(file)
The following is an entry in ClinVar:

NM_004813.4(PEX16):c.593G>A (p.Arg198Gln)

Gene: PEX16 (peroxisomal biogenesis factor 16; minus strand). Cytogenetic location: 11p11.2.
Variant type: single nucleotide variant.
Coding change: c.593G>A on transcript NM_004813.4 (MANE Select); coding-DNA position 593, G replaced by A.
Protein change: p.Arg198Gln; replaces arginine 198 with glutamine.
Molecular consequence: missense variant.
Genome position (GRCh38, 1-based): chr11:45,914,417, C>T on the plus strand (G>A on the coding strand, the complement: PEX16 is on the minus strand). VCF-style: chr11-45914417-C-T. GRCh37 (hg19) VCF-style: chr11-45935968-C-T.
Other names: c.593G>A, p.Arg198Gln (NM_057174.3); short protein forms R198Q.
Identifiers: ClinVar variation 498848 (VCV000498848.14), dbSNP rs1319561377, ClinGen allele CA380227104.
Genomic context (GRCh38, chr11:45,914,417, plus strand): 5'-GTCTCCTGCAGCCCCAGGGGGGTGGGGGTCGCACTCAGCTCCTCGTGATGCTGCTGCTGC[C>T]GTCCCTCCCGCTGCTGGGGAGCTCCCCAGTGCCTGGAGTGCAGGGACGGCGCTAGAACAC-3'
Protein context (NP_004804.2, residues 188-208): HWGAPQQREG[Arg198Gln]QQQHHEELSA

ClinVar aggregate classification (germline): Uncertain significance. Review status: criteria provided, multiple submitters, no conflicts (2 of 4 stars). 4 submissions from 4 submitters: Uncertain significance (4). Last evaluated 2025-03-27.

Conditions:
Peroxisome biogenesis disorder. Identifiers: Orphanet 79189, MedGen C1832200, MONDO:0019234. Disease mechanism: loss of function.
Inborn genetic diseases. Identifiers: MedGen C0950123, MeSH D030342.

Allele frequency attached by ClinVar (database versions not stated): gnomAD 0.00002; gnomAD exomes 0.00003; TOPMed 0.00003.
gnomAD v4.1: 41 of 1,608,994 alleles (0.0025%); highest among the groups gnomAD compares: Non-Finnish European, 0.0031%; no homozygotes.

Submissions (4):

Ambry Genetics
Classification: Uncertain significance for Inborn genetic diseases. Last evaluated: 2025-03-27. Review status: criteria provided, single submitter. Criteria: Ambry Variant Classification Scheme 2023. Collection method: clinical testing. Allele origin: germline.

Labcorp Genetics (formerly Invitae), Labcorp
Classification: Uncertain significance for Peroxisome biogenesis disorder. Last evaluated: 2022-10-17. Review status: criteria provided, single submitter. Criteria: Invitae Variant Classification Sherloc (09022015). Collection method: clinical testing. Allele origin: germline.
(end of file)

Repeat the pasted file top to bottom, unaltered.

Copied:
The following is an entry in ClinVar:

NM_004813.4(PEX16):c.593G>A (p.Arg198Gln)

Gene: PEX16 (peroxisomal biogenesis factor 16; minus strand). Cytogenetic location: 11p11.2.
Variant type: single nucleotide variant.
Coding change: c.593G>A on transcript NM_004813.4 (MANE Select); coding-DNA position 593, G replaced by A.
Protein change: p.Arg198Gln; replaces arginine 198 with glutamine.
Molecular consequence: missense variant.
Genome position (GRCh38, 1-based): chr11:45,914,417, C>T on the plus strand (G>A on the coding strand, the complement: PEX16 is on the minus strand). VCF-style: chr11-45914417-C-T. GRCh37 (hg19) VCF-style: chr11-45935968-C-T.
Other names: c.593G>A, p.Arg198Gln (NM_057174.3); short protein forms R198Q.
Identifiers: ClinVar variation 498848 (VCV000498848.14), dbSNP rs1319561377, ClinGen allele CA380227104.
Genomic context (GRCh38, chr11:45,914,417, plus strand): 5'-GTCTCCTGCAGCCCCAGGGGGGTGGGGGTCGCACTCAGCTCCTCGTGATGCTGCTGCTGC[C>T]GTCCCTCCCGCTGCTGGGGAGCTCCCCAGTGCCTGGAGTGCAGGGACGGCGCTAGAACAC-3'
Protein context (NP_004804.2, residues 188-208): HWGAPQQREG[Arg198Gln]QQQHHEELSA

ClinVar aggregate classification (germline): Uncertain significance. Review status: criteria provided, multiple submitters, no conflicts (2 of 4 stars). 4 submissions from 4 submitters: Uncertain significance (4). Last evaluated 2025-03-27.

Conditions:
Peroxisome biogenesis disorder. Identifiers: Orphanet 79189, MedGen C1832200, MONDO:0019234. Disease mechanism: loss of function.
Inborn genetic diseases. Identifiers: MedGen C0950123, MeSH D030342.

Allele frequency attached by ClinVar (database versions not stated): gnomAD 0.00002; gnomAD exomes 0.00003; TOPMed 0.00003.
gnomAD v4.1: 41 of 1,608,994 alleles (0.0025%); highest among the groups gnomAD compares: Non-Finnish European, 0.0031%; no homozygotes.

Submissions (4):

Ambry Genetics
Classification: Uncertain significance for Inborn genetic diseases. Last evaluated: 2025-03-27. Review status: criteria provided, single submitter. Criteria: Ambry Variant Classification Scheme 2023. Collection method: clinical testing. Allele origin: germline.

Labcorp Genetics (formerly Invitae), Labcorp
Classification: Uncertain significance for Peroxisome biogenesis disorder. Last evaluated: 2022-10-17. Review status: criteria provided, single submitter. Criteria: Invitae Variant Classification Sherloc (09022015). Collection method: clinical testing. Allele origin: germline.